Politics
The next stage to keeping businesses alive and people in work

By - World Infrastructure Journal

The backdrop to the Chancellor’s Summer Statement was the spectre of unemployment. The Prime Minister answering questions just before the statement said the priority of the Government was “Jobs Jobs Jobs" and so set the expectation for the Chancellor’s statement. An expectation that the Chancellor sought to fulfil as he set out his intention to give everyone hope and extolled the nobility of work.

The furlough scheme was the right policy for the first phase of the response to the crisis declared Rishi Sunak. So the measure to pay £1000 to every employer who keeps on staff until January was not only designed to ensure the benefits of furlough were not lost immediately but also indicated furlough was not for all time.

The question that is impossible to answer will this be enough to persuade businesses to keep employees on as they reset their revenue forecasts and budgets as they reopen.

The three-point plan to help people get jobs includes a "kickstart” scheme, traineeships and apprenticeships, all of which seek to encourage employers to take 16-24-year-olds in differing ways.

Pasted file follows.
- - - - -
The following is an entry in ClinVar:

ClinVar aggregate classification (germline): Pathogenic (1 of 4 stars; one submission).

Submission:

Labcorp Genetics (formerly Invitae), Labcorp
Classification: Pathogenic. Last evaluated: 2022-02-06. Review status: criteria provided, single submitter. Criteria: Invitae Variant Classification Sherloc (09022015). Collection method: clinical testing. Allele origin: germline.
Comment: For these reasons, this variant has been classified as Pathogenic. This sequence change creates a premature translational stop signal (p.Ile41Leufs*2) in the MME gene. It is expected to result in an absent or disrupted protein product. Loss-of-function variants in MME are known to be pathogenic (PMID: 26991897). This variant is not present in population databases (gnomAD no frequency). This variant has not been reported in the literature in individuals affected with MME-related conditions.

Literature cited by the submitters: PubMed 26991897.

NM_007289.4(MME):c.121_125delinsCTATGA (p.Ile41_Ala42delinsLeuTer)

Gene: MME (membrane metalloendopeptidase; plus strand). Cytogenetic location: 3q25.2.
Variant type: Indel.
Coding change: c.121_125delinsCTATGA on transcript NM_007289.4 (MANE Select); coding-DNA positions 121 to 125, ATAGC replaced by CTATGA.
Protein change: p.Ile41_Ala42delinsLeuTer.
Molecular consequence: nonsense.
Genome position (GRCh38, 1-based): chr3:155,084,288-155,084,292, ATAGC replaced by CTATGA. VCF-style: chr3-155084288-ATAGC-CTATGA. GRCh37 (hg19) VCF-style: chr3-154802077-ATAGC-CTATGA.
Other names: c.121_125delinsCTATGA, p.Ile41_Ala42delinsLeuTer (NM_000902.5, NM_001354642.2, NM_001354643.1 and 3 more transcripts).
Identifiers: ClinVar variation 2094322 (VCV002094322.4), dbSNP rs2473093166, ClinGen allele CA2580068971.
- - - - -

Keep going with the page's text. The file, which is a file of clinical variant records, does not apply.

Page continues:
Alongside these schemes were announcements on doubling numbers of careers advisors, work coaches and a £2 billion green homes scheme to create potentially hundreds of green jobs.

The scale of these measures would be breathtaking in normal times and, even in these abnormal times, they are pretty exceptional by any criteria. Listening to the Shadow Chancellor and the SNP Leader, the only comment was that the measures are not big enough. However, no differing response was offered.

While the jobs were the substance, the headlines will be grabbed by the VAT cut and the Stamp Duty reduction. Both of these are welcomed. The only question is: Is there enough pent up demand in the economy to justify their temporary nature or will they need to become permanent?

Conservative MPs will be pleased and positive press releases are being written. However, this is just the next phase of the economic recovery plan. As the Chancellor said, more will be required as we continue to recover to the long-term adjusted normal.


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